TOKYO (Reuters) - Japan’s core machinery orders are expected to have fallen for a second straight month in August, a Reuters poll showed on Friday, suggesting weak global demand might force firms to slash investment - one of the few bright spots in a slowing economy.
Core machinery orders, a highly volatile data series regarded as an indicator of capital spending in the coming six to nine month, likely fell 2.5% in August from the previous month, the poll of 17 economists showed. In July, orders contracted 6.6%.
From a year earlier, core orders, which exclude those for ships and electric utilities, are forecast to have dropped 10.8% last month after it rose 0.3% in July.
“Worsening exports and factory output made manufacturers cautious about capital spending, while non-manufacturers’ spending on labor-saving investment remained solid,” said Takeshi Minami, chief economist at Norinchukin Research Institute.
Capital expenditure has been among the few bright spots in Japan’s economy as non-manufacturers continue to invest heavily on automation to cope with a tight labor market, offsetting the weakness in manufacturers’ spending.
A Bank of Japan Tankan survey released on Tuesday showed that despite waning business confidence big firms plan to raise their capital expenditure by 6.6% in the financial year that ends March 2020, versus economists’ median estimate of a 7.0% increase.
The Cabinet Office will publish the machinery orders data at 8:50 a.m. on Oct. 10 Tokyo time (2350 GMT Oct. 9).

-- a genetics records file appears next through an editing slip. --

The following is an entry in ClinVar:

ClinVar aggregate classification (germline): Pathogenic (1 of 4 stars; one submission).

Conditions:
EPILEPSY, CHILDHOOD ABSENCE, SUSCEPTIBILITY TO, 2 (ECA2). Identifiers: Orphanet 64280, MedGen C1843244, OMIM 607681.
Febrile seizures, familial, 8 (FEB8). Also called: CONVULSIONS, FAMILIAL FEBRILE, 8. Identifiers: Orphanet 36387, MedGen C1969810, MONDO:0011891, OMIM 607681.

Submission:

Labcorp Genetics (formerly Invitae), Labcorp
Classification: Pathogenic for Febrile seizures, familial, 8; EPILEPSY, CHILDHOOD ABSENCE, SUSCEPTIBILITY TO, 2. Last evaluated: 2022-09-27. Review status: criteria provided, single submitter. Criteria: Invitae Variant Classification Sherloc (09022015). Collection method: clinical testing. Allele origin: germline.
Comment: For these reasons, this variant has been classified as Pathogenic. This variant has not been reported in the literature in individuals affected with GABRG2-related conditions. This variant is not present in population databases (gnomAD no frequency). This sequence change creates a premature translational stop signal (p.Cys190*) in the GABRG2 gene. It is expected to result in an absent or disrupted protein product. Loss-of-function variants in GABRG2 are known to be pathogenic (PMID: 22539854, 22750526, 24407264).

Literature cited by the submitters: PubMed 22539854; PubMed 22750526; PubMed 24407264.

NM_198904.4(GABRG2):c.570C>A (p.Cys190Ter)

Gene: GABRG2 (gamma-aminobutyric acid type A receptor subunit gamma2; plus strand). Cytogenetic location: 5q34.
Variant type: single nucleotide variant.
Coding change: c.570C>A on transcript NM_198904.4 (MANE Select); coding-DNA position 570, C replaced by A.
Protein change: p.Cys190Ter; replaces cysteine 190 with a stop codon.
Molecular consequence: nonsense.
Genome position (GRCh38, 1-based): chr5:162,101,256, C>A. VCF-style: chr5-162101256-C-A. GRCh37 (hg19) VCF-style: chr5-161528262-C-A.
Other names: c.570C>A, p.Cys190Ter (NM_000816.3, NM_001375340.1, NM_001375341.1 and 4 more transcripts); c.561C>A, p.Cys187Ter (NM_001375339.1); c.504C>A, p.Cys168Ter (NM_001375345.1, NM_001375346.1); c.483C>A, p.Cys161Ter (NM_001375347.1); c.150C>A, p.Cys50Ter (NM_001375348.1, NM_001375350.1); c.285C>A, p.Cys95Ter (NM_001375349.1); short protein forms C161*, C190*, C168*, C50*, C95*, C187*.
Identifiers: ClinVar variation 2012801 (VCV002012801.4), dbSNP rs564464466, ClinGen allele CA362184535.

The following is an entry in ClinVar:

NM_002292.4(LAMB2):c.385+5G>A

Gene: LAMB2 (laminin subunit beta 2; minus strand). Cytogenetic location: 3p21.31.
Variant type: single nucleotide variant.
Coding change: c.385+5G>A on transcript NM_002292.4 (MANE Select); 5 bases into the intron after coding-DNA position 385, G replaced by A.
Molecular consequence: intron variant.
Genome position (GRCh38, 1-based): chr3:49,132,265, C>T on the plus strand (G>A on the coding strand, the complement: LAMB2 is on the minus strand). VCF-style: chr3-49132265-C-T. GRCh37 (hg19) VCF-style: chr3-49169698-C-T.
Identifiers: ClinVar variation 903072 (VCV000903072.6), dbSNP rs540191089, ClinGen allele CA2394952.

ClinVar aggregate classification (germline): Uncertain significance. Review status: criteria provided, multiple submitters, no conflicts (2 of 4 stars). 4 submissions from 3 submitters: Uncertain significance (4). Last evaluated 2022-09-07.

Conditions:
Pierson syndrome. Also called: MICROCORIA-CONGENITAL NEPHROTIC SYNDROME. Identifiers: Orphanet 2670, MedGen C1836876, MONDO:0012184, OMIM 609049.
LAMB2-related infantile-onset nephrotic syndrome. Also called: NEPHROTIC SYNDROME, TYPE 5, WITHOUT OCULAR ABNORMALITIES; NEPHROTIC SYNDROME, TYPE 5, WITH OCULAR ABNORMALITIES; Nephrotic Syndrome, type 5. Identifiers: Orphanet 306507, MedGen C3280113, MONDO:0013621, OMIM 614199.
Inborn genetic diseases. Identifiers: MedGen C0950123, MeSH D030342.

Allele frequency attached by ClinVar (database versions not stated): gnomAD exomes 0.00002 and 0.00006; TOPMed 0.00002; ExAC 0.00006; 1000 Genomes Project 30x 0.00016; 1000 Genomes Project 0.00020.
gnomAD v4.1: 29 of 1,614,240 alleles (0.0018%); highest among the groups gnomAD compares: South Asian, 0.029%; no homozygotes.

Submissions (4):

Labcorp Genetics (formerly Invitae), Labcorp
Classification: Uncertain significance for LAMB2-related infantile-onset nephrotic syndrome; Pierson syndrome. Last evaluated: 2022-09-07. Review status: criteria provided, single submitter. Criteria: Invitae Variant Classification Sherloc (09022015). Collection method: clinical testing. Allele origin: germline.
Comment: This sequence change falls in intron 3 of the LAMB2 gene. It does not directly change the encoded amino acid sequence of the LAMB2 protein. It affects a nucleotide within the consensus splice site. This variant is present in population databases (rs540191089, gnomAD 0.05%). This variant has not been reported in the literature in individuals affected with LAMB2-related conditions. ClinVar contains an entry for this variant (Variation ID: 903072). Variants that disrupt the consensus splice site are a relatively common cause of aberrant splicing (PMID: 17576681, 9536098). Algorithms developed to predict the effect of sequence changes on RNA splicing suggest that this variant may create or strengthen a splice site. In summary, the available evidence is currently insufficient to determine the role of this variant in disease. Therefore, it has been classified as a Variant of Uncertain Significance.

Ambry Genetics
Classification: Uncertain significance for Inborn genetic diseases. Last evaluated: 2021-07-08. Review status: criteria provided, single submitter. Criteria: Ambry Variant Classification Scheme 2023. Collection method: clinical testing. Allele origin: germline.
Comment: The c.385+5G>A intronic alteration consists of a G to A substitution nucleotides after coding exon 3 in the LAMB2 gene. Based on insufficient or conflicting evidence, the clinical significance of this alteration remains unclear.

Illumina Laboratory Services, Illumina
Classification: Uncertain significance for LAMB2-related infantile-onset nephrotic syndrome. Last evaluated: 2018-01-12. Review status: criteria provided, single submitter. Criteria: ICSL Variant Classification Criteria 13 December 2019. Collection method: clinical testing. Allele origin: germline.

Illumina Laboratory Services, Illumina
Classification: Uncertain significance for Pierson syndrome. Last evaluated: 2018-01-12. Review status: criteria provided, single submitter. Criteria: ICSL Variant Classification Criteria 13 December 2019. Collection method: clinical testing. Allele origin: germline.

The poll also forecast Japan’s household spending to have risen 1.2% in August from a year earlier, accelerating from a 0.8% gain in July.
“Some of the last-minute buying ahead of a sales tax hike seem to have helped. We expect consumer spending will grow ahead,” said Kenta Maruyama, economist at Mitsubishi UFJ Research and Consulting.
Japan rolled out a twice-delayed increase in the sales tax to 10% from 8% on Tuesday, a move that is seen as critical for fixing the country’s tattered finances. But there are fears the higher tax could hurt consumer spending and tip the economy into recession.
The internal affairs ministry will announce household spending data at 8:30 a.m. Japan time on Oct. 8 (2330 GMT, Oct. 7).
The nation’s current account to expected to show a surplus of 2.07 trillion yen ($19.4 billion) in August, partly helped by gains in income from investments overseas, the poll found.
The finance ministry will publish the current account balance at 8:50 a.m. on Oct. 8.
The Bank of Japan’s corporate goods price index (CGPI), which measures the prices companies charge each other for goods and services, was seen down 1.2% in September from a year earlier, declining for fourth straight month due to price falls in oil and coal related products.
The central bank will release the data at 8:50 a.m. on Oct. 10.
Reporting by Kaori Kaneko; Editing by Shri Navaratnam